Here’s a riddle for you. What
vegetable has two words to its name, but neither of them accurately describe
it? It’s the Jerusalem artichoke. This
vegetable has nothing to do with Jerusalem and isn’t an artichoke. So why the
name? Jerusalem artichokes are native American plants related to sunflowers.
Brought back to Europe by Samuel De Champlain, he thought the roots tasted like
artichokes. That part of the name stuck. Eventually they made their way to
Italy. In Italian the word for sunflower is "girasole". Somehow that
name was translated into Jerusalem and hence the common name, Jerusalem
Today they’re more fittingly
called, sun chokes, and are worth a try in your garden. The knobby roots are
harvested like potatoes. They have a sweet, nutty flavor and a crunch similar
to water chestnuts. While the temptation is to boil and mash them like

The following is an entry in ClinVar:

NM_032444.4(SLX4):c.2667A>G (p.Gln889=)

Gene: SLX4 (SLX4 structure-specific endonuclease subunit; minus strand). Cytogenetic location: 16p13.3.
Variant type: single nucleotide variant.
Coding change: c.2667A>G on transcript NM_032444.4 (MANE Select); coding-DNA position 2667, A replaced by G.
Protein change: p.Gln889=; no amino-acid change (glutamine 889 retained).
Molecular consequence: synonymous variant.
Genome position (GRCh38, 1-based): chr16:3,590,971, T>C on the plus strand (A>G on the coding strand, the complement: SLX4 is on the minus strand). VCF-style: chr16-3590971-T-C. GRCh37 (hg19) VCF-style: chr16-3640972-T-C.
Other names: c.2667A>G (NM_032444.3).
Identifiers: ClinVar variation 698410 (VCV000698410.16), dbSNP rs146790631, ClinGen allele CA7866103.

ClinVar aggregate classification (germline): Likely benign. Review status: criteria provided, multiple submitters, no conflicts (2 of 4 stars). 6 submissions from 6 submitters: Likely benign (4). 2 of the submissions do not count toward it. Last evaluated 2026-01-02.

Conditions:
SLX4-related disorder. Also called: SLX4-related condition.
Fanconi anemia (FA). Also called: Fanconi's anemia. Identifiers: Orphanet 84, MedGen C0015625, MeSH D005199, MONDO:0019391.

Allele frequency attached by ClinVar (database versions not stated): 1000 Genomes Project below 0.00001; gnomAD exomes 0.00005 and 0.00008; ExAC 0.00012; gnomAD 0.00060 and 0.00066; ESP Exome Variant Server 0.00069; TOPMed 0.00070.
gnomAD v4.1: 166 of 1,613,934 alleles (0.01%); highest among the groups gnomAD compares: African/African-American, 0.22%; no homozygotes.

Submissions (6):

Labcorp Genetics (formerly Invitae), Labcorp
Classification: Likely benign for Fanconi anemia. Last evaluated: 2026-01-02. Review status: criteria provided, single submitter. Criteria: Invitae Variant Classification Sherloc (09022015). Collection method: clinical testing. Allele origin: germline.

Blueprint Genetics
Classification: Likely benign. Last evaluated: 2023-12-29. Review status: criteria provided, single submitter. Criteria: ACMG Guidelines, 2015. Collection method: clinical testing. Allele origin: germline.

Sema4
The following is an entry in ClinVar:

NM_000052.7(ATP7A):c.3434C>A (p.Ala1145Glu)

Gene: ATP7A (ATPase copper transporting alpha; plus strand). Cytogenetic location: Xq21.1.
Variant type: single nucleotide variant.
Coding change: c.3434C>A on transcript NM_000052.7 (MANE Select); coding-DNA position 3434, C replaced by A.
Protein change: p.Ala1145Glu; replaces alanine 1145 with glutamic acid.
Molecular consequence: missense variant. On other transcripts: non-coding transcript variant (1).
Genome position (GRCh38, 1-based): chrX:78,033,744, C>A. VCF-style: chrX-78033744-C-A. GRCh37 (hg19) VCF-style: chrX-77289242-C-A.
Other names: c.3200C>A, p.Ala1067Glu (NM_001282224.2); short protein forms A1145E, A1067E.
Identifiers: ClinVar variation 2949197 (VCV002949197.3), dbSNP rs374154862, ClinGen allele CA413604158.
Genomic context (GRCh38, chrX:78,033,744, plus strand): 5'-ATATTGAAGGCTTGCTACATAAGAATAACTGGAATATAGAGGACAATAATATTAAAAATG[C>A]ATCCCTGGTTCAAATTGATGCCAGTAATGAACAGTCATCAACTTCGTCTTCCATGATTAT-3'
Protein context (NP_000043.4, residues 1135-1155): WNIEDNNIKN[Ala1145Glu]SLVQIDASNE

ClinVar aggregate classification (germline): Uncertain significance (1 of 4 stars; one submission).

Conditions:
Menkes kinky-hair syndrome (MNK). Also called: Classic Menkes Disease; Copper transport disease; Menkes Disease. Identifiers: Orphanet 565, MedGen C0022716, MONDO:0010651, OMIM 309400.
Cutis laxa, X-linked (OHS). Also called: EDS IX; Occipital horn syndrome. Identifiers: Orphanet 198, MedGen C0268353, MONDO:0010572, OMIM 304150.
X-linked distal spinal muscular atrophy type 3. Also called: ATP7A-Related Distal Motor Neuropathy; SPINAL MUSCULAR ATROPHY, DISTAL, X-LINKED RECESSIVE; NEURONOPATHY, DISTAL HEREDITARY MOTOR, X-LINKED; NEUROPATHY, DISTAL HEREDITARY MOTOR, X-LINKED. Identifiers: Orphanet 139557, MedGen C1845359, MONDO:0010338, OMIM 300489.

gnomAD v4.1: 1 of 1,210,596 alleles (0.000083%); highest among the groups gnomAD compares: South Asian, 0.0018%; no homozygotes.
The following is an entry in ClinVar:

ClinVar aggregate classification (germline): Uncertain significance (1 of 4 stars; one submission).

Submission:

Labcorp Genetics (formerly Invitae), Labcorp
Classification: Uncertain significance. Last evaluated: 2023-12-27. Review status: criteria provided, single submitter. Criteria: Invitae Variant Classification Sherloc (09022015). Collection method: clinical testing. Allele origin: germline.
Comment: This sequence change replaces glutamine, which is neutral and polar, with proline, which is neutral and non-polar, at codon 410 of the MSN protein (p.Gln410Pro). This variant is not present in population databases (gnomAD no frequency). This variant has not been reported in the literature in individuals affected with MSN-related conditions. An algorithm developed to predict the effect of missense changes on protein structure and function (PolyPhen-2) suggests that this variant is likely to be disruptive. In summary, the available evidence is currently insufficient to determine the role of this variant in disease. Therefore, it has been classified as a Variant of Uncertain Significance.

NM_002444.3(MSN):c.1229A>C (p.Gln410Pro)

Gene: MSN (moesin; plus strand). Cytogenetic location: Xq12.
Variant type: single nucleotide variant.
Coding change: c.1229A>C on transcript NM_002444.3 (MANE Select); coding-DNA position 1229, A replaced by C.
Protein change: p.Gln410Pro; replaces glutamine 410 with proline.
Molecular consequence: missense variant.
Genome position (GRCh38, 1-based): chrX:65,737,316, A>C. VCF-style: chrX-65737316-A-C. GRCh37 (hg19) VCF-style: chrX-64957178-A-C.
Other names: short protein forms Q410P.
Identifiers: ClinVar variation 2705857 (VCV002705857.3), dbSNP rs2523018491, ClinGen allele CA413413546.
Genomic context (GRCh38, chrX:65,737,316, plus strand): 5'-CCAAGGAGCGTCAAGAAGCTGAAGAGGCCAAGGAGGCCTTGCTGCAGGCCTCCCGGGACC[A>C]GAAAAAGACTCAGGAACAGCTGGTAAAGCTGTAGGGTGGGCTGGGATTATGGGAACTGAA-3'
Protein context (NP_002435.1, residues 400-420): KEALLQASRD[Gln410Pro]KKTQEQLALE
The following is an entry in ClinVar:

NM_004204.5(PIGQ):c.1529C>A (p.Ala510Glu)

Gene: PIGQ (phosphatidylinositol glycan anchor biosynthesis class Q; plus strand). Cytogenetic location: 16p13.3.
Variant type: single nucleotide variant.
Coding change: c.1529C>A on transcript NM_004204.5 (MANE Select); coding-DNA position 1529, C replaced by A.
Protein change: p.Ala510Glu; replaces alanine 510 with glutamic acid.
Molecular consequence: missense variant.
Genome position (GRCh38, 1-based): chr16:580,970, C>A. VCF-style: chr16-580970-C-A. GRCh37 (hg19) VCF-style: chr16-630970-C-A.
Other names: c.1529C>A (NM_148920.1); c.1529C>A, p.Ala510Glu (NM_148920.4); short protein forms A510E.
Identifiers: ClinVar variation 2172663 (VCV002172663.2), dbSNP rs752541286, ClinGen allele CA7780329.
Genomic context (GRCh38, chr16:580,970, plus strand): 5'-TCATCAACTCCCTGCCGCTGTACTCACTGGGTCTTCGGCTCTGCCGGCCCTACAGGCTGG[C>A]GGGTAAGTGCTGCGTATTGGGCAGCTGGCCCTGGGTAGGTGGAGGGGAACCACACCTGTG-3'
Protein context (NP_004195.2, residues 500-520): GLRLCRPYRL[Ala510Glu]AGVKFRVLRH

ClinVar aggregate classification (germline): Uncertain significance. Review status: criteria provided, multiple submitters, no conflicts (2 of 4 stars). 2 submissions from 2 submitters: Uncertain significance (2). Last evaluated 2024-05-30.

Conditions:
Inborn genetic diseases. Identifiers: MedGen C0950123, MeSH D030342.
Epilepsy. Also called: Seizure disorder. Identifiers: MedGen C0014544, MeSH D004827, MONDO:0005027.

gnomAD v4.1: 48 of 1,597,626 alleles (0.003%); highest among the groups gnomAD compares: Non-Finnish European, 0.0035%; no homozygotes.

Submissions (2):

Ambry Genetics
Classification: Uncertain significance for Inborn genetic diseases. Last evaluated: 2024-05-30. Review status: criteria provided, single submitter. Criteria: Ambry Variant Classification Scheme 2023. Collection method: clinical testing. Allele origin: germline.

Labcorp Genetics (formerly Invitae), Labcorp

potatoes, don’t. Stir fry or bake these roots for the best flavor or thinly
shred them for eating raw in salads.
Sun chokes love full sun and well
drained, loamy soil. Plant tubers like you would potatoes, spaced 18- to 24-inches apart. ‘Fuseau’ and
‘Stampede’ are two good varieties to try. The stalks can grow up to 10-feet
tall producing an attractive, small sunflower by summer. After a frost, chop
down the flower stalks, dig and harvest the tubers. Be sure you get all them,
because any left behind will sprout the following spring and can become weeds.
For that reason I like to plant them in a wood-lined raised bed so it’s clear
where to find the tubers.
For this week’s tip, prune back any
cracked and snow damaged limbs on your shrubs to the trunk or a main branch.
Consider even removing non-damaged limbs to balance out the structure. You may lose some flowers, but you’ll have a
healthier shrub. Next week on the Vermont Garden Journal, I’ll be talking about
planting bare root trees and shrubs. For now, I’ll be seeing you in the garden!